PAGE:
Don’t Ruin a Well-Aged Bottle of Wine by Pairing it With Food

This was the provocative title I initially thought of for pushing the notion that pairing old wines with food is…not good. But in my latest article for VinePair, the idea thankfully matured like a…well, you know what. I ended up getting my impertinence tempered by three disparate wine experts:

The trio get philosophical, humorous, and practical about enjoying older wines sans food. They also give tips on how to fruitfully experience a treasured bottle with food, whether at home or a restaurant. Have a read. (The article is accompanied by a cool animated illustration, too!)

The Best Pairing for Aged Wine Is Already in Your Glass

Photo by Doug Floyd via Flickr

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Unexpected Wine and Food Match in James Salter’s Novel “Light Years”

Sometimes when you least expect it, expect it. That’s how wine sneaks up on me. Not like a bottle quietly tiptoeing behind me and then, “SURPRISE!” More of a coming across mentions of it while reading and thinking about the author’s experience with wine. Such is the case of the novel Light Years by James Salter.

Here’s a scene where the main characters, a married couple named Nedra and Viri, are prepping for dinner guests:

“Give them plenty to drink,” she said. “Do you want to taste something?”

It was the pâté maison. “Oh!” he moaned.


“It’s brilliant!

“Try it with mustard,” she said.

They were having Meursault, fromages, pastries from Leonard’s.

Usually with a luxury like pâté, red wine (particularly Burgundy) gets the nod. But a white wine from Burgundy, like the rich Chardonnays of Meursault, can be a great pairing as well. It’s a wine with enough stuffing and substance to handle the power of pâté. And with a judicious swipe of mustard, a chilled white wine sounds even better.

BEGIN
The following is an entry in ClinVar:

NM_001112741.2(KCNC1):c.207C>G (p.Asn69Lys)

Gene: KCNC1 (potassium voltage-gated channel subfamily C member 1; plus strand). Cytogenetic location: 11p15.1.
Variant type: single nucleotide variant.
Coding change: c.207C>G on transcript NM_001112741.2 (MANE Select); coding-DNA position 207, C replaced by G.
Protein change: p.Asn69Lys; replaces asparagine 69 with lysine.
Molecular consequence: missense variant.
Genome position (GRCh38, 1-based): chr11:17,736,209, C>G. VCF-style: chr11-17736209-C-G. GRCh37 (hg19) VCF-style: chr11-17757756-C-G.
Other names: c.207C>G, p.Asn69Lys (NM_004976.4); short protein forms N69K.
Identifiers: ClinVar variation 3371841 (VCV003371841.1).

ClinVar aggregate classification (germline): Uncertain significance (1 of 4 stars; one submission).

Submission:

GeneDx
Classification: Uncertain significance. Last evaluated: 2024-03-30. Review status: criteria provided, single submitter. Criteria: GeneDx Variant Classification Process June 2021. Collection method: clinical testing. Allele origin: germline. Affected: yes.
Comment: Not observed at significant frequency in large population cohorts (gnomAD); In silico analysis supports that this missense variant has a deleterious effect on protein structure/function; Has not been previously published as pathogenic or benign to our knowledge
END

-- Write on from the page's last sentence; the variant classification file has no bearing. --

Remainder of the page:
What Salter’s passage reminded me of is that so many “red wine” foods are actually great with white wine. Steak? You bet. Pizza? Hell yes.

But Salter’s not a one-wine pony. Dang, I’m only halfway through this book and there’s already mentions of Margaux and ruminations on Retsina (!).

Here are a couple of other posts about books with wine moments that got me thinking:

Considering Champagne in Hemingway’s The Sun Also Rises

The Novel “New York 2140” and Wine

Have you read a book where a scene with wine made an impression on you, like Light Years by James Salter did for me? Let me know in the comments.

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Pickled Broccoli Stems Are Great On Everything

Sometimes my favorite part of a vegetable is not the traditional star of the show. Take celery, for example. While the ribs get all the love, what about the leaves? The latter are a fantastic addition to anything where you might use flat-leaf parsley. And then there’s broccoli. The “crowns” are so valued they are sold solo. But what about the stems? They are a delight as well. So buy the whole dang thing and after you’ve separated the florets, make pickled broccoli stems.